This morning brings alarming news from TD AMERITRADE
The same internal database also houses client account numbers, birthdates, and Social Security numbers, though a third party's investigation discovered no evidence of identity theft, beyond spamsters looking for leads to deluge with stock-pumping emails.
Still, it's troubling. If hackers out to pimp thinly traded securities can do it, what's to stop tech thieves with more sinister intentions? Thankfully, the discount broker has corrected the problem, and it will retain ID Analytics' services to protect itself from the potential of future breaches.
This isn't a pleasant situation for the industry as a whole. Customers will feel vulnerable, even with safeguards in place, making this more than TD AMERITRADE's problem. It's also an issue for Charles Schwab
Brokers do take security seriously. Some discounters like Scottrade have even teamed up with McAfee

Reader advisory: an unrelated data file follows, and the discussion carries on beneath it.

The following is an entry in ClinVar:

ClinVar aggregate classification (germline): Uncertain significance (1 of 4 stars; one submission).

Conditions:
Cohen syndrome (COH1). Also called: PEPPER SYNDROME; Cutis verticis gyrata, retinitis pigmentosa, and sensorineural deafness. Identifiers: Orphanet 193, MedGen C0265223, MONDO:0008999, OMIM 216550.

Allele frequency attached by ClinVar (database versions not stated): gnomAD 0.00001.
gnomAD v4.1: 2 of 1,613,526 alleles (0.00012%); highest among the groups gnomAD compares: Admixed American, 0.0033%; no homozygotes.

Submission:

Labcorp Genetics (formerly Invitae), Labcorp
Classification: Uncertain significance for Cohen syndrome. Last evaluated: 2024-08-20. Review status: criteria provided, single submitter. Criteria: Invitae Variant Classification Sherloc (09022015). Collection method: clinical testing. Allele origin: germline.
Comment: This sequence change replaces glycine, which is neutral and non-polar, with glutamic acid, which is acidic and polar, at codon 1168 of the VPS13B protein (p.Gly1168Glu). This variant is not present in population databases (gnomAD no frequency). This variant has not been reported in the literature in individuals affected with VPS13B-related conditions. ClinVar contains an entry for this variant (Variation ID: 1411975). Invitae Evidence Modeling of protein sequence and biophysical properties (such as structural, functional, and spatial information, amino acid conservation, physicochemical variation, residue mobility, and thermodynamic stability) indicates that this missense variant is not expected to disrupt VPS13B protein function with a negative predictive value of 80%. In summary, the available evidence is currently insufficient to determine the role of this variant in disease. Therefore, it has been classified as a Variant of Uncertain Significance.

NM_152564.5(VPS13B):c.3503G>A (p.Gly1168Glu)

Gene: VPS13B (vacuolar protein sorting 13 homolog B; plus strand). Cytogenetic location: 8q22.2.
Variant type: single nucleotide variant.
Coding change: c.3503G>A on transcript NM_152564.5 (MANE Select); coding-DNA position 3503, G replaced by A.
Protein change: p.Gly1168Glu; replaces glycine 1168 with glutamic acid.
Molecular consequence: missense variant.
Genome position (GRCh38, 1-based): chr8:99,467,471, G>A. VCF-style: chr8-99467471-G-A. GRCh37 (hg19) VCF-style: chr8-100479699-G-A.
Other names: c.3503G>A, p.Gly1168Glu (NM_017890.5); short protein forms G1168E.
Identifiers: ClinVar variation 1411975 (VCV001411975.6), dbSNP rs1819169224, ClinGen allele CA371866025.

For the most part, brokerages have done a decent job of protecting data for the most part. Have you seen any major stories of hackers milking accounts dry? Me neither. Beyond phishing scams that dupe unsuspecting victims into surrendering their personal data, the brokerages' protection seems as close to rock-solid as it can get. Even the breach at TD AMERITRADE didn't come within spitting distance of client assets.
However, with identity theft on the rise, it pays to be careful. It wouldn't hurt to ask your broker what's it's doing to prevent something like this from happening to you.
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Longtime Fool contributor Rick Munarriz believe in self-service gasoline pumps and self-service stock brokerages. He does not own shares in any of the companies in this story. He is also part of the Rule Breakers newsletter research team, seeking out tomorrow's ultimate growth stocks a day early. The Fool's disclosure policy keeps its eyes off your email.